By Howard Levitt and Peter Carey
In no other area of the law (save insurance) have the courts been so active in invalidating terms in private contracts
This has changed for a number of historical reasons and now most non-unionized individuals, at least at a certain level, have a lengthy complex document that they have to sign when they commence new employment. The part of the employment contract that employees should be very concerned with is the termination provision. Typically, once the written employment contract is signed, the employee and the employer put it in a drawer and never look at it again until the relationship is terminated. Then, that employment contract becomes very important indeed.
The take-away from this column is that, no matter how logical and well written the termination provisions in your employment contract appear to be, they probably aren’t valid or enforceable at law. We are constantly arguing with other lawyers about whether termination provisions in employment contracts are enforceable. Why, you may ask, with an army of lawyers drafting such contracts can’t they get it right?
That’s easy. The courts keep changing the law. In no other area of the law (except insurance perhaps) have the courts been so active in invalidating terms in private contracts between two parties.
In 1974, the courts held that all employment contracts in Ontario included an implied term that an employee could not be dismissed without reasonable notice or severance pay in lieu thereof. As a result, employers began to add termination clauses to employment contracts to limit the severance that they would have to pay to terminated employees. In 1993, in a case in which Howard acted, the Supreme Court of Canada held that if a termination clause in an employment agreement violated a provincial employment statute, then that termination provision was invalid.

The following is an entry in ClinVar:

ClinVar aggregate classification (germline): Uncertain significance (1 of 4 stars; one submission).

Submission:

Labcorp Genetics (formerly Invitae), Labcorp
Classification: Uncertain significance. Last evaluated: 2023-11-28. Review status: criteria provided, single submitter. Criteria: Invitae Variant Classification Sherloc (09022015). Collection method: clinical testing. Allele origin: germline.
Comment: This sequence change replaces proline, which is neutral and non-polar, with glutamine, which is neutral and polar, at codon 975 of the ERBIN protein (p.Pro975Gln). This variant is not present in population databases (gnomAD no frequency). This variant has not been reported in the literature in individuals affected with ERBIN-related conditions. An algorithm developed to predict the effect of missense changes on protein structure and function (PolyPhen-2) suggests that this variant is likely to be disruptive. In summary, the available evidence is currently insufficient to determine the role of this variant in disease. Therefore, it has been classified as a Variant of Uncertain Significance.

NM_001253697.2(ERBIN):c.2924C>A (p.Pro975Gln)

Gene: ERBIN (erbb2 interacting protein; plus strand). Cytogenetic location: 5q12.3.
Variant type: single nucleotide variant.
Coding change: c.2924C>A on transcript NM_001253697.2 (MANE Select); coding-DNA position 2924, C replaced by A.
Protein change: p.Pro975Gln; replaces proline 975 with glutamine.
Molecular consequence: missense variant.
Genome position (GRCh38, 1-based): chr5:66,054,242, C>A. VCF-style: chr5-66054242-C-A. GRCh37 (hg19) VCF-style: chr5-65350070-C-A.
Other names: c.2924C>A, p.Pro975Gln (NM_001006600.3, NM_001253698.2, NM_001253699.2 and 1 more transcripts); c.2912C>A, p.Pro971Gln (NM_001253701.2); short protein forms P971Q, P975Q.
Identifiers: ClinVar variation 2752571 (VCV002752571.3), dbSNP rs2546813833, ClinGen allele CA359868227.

As a result, employers began putting in “savings provisions” in employment contracts. These savings provisions would state that, even if the employment contract might result in the employee receiving less than the statutory minimum payment, the employee would nonetheless receive that minimum statutory payment. In 2019, the courts held that such saving provisions were illegal and would result in the entire termination clause being unenforceable.
In 2020, the courts held that, if it was ever possible, even after decades of service, that a termination provision could, under any circumstances, theoretically result in an employee receiving less than that to which they would be entitled under the Employment Standards Act, then the entire termination provision was unenforceable.
The courts have explained why they treat employment contracts differently than other contracts. Employees typically do not have equal bargaining power with employers. Employees are likely unfamiliar with employment standards legislation and the rights it provides them. As a result, the courts “encourage” employers to, at least, contract with employees to provide the statutory minimum. If they do not, then the termination provision will be struck down and the employer will have to pay the (usually much greater) common law severance.
We predict that this trend will continue. The courts will continue to erode attempts by employers to limit the notice and payments which would otherwise be due to a dismissed employee.
If you are an employer, this means that you should be conducting frequent audits to determine your potential liability if your employment contracts would become invalid as the result of changing laws, laws which, in this area, seem to change virtually every year.
If you are an employee, you should look at the termination provisions in your employment contract with skepticism until you receive professional advice. You should also be wary of being asked to sign a new employment contract which may contain terms which are not as advantageous as the prior agreement.